• In a similar way, Doug Walker has made it incredibly obvious that you're a bit of an idiot if you think The Nostalgia Critic is anything but a pathetic little brat.
  • From Critic's show, Douchey McNitPick is a lesson for fanboys not to be so angry and rude while correcting his mistakes, and Hyper Fangirl was discussed in her first behind the scenes as a Take That! to girls who have harassed Doug at conventions.
  • The Scumbag Steve and Good Guy Greg memes which, as some have pointed out, are essentially a modernized online version of the aforementioned Goofus and Gallant comics.
  • Cited by Jason Porath as the inspiration for his Rejected Princesses site and book. The genesis was when him and some fellow DreamWorks employees saw a clickbait article about "Why Elsa and Anna are bad role models for girls", decided that they could think of way worse role models for girls, and challenged each other to see who could think of the worst one. (The winner? Lolita.)

    Western Animation 
  • Adventures of Sonic the Hedgehog: The villains in the Sonic Sez segments.
  • Beavis And Butthead: More than a few have suggested that this show was a satire of its Target Audience, and that Beavis and Butt-head represented what its makers thought the viewers were like. Evidence for this hypothesis includes the fact that B&B creator Mike Judge would later make Idiocracy.
  • Bravestarr: Outlaw Skuzz, a cigar-smoking alien comedy relief who would get flak from his fellow villains due to his habit. On one occasion, the guest villain of the week actually said something along the line of, "I may be evil, but even I'm not stupid enough to smoke!"
  • The Crumpets: One of the protagonists, Caprice, is a rude, vicious and selfish Bratty Teenage Daughter in many but not all episodes. In "Road Stories", her neighbor Ms. McBrisk warns her daughter (who is Caprice's best friend) against being like her, saying she's "not exactly the best role model".
  • Dan, the protagonist of Dan Vs., is a little, angry, antisocial shut-in whose Only Friend barely tolerates him. He even wears a Fun T-Shirt that reminds the viewers about what kind of person he is, like if it were a label. He was also designed after the worst qualities of one of the show's creators, being a strange example of an anti-Author Avatar.
  • Doug: Roger was often used for this purpose, though less so in the Disney version.
  • Duckman: Eric Tiberius Duckman.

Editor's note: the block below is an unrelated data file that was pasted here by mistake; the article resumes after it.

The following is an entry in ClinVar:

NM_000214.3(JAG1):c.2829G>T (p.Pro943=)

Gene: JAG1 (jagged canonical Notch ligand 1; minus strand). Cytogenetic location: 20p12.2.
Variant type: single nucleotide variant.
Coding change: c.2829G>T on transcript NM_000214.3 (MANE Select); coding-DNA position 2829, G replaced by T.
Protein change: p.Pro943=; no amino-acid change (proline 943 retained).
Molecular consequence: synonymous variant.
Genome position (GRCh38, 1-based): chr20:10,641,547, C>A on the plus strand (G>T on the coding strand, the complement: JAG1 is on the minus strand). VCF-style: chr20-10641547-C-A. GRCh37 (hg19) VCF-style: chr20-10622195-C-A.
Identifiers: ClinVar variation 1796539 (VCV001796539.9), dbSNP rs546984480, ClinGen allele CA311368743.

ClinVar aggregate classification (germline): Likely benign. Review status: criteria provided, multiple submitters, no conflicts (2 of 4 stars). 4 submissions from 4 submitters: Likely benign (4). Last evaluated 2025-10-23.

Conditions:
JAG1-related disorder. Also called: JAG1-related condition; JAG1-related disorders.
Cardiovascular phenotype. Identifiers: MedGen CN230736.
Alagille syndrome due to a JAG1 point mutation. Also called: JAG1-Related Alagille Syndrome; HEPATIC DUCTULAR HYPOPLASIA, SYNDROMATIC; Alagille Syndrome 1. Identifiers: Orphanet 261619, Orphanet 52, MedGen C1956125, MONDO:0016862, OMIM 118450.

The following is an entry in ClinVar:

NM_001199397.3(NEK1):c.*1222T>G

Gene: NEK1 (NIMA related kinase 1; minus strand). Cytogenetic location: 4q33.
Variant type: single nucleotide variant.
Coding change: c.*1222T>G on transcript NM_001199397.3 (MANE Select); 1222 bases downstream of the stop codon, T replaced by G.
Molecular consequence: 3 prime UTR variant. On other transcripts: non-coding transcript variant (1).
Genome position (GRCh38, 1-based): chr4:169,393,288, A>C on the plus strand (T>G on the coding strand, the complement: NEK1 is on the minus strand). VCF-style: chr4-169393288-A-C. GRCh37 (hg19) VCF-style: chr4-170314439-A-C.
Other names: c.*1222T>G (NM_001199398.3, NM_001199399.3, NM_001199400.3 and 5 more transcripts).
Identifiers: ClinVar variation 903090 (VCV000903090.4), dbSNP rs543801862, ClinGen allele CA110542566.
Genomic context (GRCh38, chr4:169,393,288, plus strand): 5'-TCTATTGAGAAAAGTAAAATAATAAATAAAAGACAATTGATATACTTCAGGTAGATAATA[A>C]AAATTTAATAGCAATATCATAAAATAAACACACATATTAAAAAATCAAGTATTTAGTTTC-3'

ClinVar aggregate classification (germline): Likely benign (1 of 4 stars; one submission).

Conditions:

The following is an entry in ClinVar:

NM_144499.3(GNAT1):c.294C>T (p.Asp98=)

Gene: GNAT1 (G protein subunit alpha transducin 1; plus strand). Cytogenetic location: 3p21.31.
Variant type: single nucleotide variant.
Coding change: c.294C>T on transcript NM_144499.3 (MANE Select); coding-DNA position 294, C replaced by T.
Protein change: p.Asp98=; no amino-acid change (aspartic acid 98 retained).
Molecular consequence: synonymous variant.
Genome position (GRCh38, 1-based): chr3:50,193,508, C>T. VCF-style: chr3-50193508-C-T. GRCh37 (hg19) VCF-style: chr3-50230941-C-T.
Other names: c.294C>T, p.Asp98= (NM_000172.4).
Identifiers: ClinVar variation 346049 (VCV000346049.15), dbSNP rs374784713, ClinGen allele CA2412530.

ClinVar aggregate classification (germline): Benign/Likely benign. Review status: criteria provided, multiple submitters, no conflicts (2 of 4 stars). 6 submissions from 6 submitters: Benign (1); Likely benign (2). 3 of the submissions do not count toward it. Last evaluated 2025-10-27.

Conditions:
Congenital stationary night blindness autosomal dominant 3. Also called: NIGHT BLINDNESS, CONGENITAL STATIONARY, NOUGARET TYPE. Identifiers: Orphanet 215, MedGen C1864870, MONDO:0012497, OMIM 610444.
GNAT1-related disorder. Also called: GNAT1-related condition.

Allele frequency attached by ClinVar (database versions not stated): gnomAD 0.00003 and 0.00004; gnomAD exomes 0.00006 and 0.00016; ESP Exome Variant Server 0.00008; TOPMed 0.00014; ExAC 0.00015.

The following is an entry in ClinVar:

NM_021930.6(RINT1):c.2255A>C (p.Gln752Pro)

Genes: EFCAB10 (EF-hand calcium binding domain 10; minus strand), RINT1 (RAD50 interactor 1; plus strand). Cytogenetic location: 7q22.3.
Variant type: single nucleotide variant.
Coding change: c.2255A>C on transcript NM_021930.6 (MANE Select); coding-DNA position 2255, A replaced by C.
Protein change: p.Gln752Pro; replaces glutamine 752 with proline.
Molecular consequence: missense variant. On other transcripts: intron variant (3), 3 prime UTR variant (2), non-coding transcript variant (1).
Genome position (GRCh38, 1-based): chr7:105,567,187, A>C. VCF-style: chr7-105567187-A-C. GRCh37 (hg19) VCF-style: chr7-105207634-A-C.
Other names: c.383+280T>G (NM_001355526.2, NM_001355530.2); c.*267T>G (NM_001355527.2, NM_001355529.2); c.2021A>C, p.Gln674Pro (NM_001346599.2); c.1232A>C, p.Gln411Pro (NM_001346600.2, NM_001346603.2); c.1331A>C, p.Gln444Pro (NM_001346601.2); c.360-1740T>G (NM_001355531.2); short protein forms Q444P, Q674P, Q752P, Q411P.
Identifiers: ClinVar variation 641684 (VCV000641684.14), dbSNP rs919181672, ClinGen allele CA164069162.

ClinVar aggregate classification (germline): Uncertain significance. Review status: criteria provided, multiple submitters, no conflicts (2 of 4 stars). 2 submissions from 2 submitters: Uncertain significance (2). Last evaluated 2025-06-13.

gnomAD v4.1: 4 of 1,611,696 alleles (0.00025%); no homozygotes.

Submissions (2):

• In Ajax and Ajaxer, he discovers a method of easily stealing sodas from vending machines:
      Duckman: Hey! That was surprisingly easy! [In an exaggeratedly stilted voice] Why I bet a kid, thinking I was a role model, and wanting to imitate my behavior, could easily steal sodas from a vending machine... too.
      [Cornfed is handed a page of Censor Notes.]
      Cornfed [If anything, even more stilted]: "But, of course, that would be wrong."
  • Family Guy: The show often demonstrates the wrongness of a political view the author disagrees with by putting it in the mouth of fat, lazy, idiotic, irresponsible, sociopathic Villain Protagonist Peter Griffin.
  • Foster's Home for Imaginary Friends: Bloo is a perfect example of this trope: he's whiny, selfish, narcissistic, smart-alecky, rude, causes annoyance and inconvenience for others, finds loopholes around everything, is willing to throw others under the bus for his actions, and is not a very loyal friend. He also serves as this In-Universe for Mac, as he is intended to show Mac how not to behave.
  • Futurama:
    • Parodied in the episode "Bender Should Not Be Allowed on TV", where Bender acts like himself on a TV show. Bender is an anti-role model (since he has no redeeming qualities) whom young viewers treat as a role model. At one point on the show, he says, "Try this at home, kids!" (while a brief disclaimer flashes across the bottom of the screen saying not to try it at home), and then he sets himself on fire. Later in the episode, he protests his own presence on TV and the blame placed upon him. Note that the proverbial last straw for Bender here is that the children who emulated his behavior stole his stuff.
    • Leela becomes an in-universe example in the episode "A Leela of Her Own", where she becomes the first female ever to play major league Blernsball. She plays horribly (due to having one eye, and thus bad depth perception) but the New New York Mets signs her up, because she's so bad that people find it entertaining. At the end, Jackie Anderson, the first good female player, tells her that she was an inspiration, because she was "so awful that women everywhere set out to prove they don't stink as bad as you."